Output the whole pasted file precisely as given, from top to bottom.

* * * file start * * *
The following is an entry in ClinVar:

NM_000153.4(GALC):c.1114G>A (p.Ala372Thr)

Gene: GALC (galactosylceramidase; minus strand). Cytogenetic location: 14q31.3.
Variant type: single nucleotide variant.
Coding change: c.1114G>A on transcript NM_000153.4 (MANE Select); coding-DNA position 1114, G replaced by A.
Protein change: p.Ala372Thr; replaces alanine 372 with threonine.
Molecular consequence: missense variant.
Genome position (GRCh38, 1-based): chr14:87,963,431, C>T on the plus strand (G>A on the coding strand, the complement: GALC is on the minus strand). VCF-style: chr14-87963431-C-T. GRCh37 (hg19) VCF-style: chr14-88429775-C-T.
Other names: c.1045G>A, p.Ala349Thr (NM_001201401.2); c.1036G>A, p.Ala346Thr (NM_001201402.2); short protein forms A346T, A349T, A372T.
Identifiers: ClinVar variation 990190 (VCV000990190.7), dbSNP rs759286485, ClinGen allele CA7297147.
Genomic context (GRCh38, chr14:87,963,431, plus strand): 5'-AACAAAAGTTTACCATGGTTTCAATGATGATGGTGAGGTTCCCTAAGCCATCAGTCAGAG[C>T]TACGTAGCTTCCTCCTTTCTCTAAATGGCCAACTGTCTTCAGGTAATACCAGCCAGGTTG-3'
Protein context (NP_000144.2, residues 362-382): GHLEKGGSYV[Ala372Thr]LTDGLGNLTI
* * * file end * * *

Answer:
The following is an entry in ClinVar:

NM_000153.4(GALC):c.1114G>A (p.Ala372Thr)

Gene: GALC (galactosylceramidase; minus strand). Cytogenetic location: 14q31.3.
Variant type: single nucleotide variant.
Coding change: c.1114G>A on transcript NM_000153.4 (MANE Select); coding-DNA position 1114, G replaced by A.
Protein change: p.Ala372Thr; replaces alanine 372 with threonine.
Molecular consequence: missense variant.
Genome position (GRCh38, 1-based): chr14:87,963,431, C>T on the plus strand (G>A on the coding strand, the complement: GALC is on the minus strand). VCF-style: chr14-87963431-C-T. GRCh37 (hg19) VCF-style: chr14-88429775-C-T.
Other names: c.1045G>A, p.Ala349Thr (NM_001201401.2); c.1036G>A, p.Ala346Thr (NM_001201402.2); short protein forms A346T, A349T, A372T.
Identifiers: ClinVar variation 990190 (VCV000990190.7), dbSNP rs759286485, ClinGen allele CA7297147.
Genomic context (GRCh38, chr14:87,963,431, plus strand): 5'-AACAAAAGTTTACCATGGTTTCAATGATGATGGTGAGGTTCCCTAAGCCATCAGTCAGAG[C>T]TACGTAGCTTCCTCCTTTCTCTAAATGGCCAACTGTCTTCAGGTAATACCAGCCAGGTTG-3'
Protein context (NP_000144.2, residues 362-382): GHLEKGGSYV[Ala372Thr]LTDGLGNLTI